The incubation period is 1-3 days. The disease varies in severity from a mild coryza to fulminating and rapidly fatal pneumonia. The illness is characterized by a sudden onset of systemic symptoms such as chills, fever, sore throat, headache, cough, myalgia and malaise. Respiratory symptoms are prominent and severe prostration is common. Abdominal pain and vomiting may occur, especially in type B infection in children. The uncomplicated illness resolves within about 7 days.
            The most important complication is pneumonia, mainly due to bacterial secondary infection. Rarely influenza produce cardiac complications and neurological involvement, such as myocarditis and encephalitis respectively. It is also associated with Reye’s syndrome which is characterized by a severe encephalomyelitis accompanied by liver degeneration. Type B infections may sometimes cause gastrointestinal symptoms (gastric flu).
Laboratory diagnosis
  1. Demonstration of viral antigen : Rapid diagnosis of influenza made by demonstration of  the antigen on the surface of the nasopharyngeal cells by immunofluorescence. The samples used for this are nasopharyngeal secretions and nasal swabs or centrifuged depositions of throat garglings.
  2. Virus isolation : Influenza viruses can be isolated from patients during the first 2 or 3 days. Throat garglings are collected using suitable buffered salt solution. If short delay is expected, store at 40C, and if in case of  long delay, store at –700C. The specimen is treated with antibiotics to destroy bacteria. Isolation can be made in eggs or monkey kidney cell culture.
The material is inoculated into the amniotic cavity of 11-13 day old eggs. After incubation at 350C for 3 days, the eggs are chilled and the amniotic and allantoic fluids harvested separately. The fluids are tested for haemagglutination using guineapig and fowl erythrocytes at room temperature and 40C, in parallel. The isolate is identified based on the haemagglutination and typed by complement fixation test with antisera to types A, B and C.
Inoculation into monkey kidney or other suitable continuous cell cultures is the preferred method where the facility is available. Virus growth can be identified by haemadsorption. Rapid results can be obtained by demonstrating virus antigen in infected cell cultures by immunofluorescence.
  1. Serological tests : Complement fixation and haemagglutination inhibition tests are employed for the serological diagnosis of influenza. Rise in the antibody titre can be demonstrated  by examining the paired sera in parallel. Complement fixation tests with the RNP antigens of 3 types, V antigens can be done. Because of its complexity, CF tests are used rarely. HI is a sensitive test for the serological diagnosis of influenza. A disadvantage of this serological technique is the presence of nonspecific inhibitors(glycoproteins–alpha, beta, gamma) in the sera, which causes nonspecific inhibition of haemagglutination. They are inactivated by treatment with RDE, trypsin, CO2 without affecting the antibody content of sera. The highest dilution of serum that inhibits haemagglutination is its HI titre.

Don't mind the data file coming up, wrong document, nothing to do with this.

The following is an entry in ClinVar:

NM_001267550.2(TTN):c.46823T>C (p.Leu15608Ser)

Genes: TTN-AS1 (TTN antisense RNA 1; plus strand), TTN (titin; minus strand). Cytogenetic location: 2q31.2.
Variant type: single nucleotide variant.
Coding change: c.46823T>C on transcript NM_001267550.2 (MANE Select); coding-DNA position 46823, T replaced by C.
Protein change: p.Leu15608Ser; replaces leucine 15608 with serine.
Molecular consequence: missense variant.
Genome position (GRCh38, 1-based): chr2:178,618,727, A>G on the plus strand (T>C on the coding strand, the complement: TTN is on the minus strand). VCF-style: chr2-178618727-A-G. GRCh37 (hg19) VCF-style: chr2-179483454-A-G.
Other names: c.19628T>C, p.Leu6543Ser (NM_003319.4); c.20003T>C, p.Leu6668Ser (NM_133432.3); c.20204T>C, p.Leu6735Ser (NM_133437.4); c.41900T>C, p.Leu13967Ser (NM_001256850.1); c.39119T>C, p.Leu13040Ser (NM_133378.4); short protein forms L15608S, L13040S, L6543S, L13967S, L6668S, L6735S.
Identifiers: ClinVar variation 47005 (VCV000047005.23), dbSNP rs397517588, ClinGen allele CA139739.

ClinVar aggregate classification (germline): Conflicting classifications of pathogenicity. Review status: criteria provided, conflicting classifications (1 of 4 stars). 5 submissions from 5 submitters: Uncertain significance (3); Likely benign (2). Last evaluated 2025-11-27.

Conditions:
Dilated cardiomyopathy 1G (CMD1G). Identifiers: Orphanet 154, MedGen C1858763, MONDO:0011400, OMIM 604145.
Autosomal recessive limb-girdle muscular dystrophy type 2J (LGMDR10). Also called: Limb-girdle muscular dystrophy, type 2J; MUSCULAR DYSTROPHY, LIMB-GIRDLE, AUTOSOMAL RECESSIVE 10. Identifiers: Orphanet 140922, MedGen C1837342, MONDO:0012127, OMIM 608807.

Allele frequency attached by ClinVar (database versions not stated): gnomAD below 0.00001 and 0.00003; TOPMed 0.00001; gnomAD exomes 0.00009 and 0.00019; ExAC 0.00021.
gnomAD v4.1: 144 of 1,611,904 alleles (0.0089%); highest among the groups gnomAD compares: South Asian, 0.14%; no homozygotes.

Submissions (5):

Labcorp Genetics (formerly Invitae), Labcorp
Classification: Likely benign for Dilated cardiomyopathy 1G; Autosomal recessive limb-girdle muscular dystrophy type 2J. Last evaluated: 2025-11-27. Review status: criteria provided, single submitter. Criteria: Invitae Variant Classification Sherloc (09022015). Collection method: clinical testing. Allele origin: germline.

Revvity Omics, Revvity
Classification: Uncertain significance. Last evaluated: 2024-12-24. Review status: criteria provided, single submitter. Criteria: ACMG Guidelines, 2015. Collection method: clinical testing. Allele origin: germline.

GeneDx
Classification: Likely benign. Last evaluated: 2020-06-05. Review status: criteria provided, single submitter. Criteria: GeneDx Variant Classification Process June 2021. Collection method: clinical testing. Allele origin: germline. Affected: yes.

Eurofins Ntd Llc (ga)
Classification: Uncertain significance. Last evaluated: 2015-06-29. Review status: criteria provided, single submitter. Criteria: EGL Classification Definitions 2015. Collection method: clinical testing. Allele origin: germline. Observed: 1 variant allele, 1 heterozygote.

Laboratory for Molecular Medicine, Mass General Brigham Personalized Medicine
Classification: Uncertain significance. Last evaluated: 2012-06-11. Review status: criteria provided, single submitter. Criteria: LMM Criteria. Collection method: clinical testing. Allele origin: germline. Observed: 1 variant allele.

Immunity – An attack of influenza confers protection effective for about one or two years. The apparent short duration of immunity is due to the antigenic variation that the virus undergoes frequently. Following infection and immunisation, circulating antibodies are formed against the various antigens of the virus. This viral infection induces cell mediated immunity.
Prophylaxis – Vaccination is the main method of preventing influenza, but major difficulty in immunoprophylaxis is the frequent change in the antigenic structure of influenza virus. Vaccines cannot be made in bulk, as the appearance of a new variant will make them obsolete. The most important indication for immunoprophylaxis is when a pandemic is threatened by a new virus. In such cases the time taken for the manufacture of the vaccine with the new variant is crucial, as the virus is likely to spread fast and infect whole populations before the vaccine becomes available. Besides, the fresh isolates do not grow well in eggs till they are passaged serially. To overcome this recombinant vaccine has been introduced, which possesses the growth characters of old established strains and carries the surface antigens of the new variant. The recombinant will grow well in eggs, facilitating vaccine manufacture.
            Killled vaccines induce the formation of circulating antibodies. The influenza virus is grown in allantoic cavity of chick embryos, inactivated by formalin or BPL, purified by centrifugation and disrupted with antigens. Temperature sensitive mutants can be used as live vaccines, administered by aerosol spray, stimulates the production of local IgG antibodies. Recombinant live vaccines may be obtained by hybridisation between the ts mutants of established strains and a new antigenic variant.
            Amantidine and rimantidine used as anti influenza drugs, they block the viral M2 protein which functions as ion channel, act only with type A. They reduce the average duration of the disease. Zanamivir, a new drug designed to block viral neuraminidase has been found effective in the treatment and prevention of influenza, administered as nasal spray.


            The family Paramyxoviridae contains important pathogens of infants and children, responsible for acute respiratory infections, measles and mumps. The viruses resemble orthomyxoviruses in morphology, but are larger and more pleomorphic. They are enveloped viruses with 100-300nm diameter, the helical nucleocapsid with a diameter of 18nm. The paramyxoviruses are genetically stable, because they are composed of a single strand of unsegmented, negative sense RNA that does not undergo recombination normally. The nucleocapsid is surrounded by a lipid envelope which has the matrix protein, M at its base and two types of glycoprotein spikes. The longer spike is the haemagglutinin, H, which may also possess neuraminidase, N activity, hence known as HN protein. It is responsible for adsorption of the virus to the host cell surface. The second spike is the F or fusion protein, responsible for the fusion of the viral envelope with the plasma membrane of the host cells. It brings about cell to cell fusion, causing large giant cells or syncytia which are characteristic of paramyxovirus infections. The F protein also mediates the haemolytic activity of paramyxoviruses.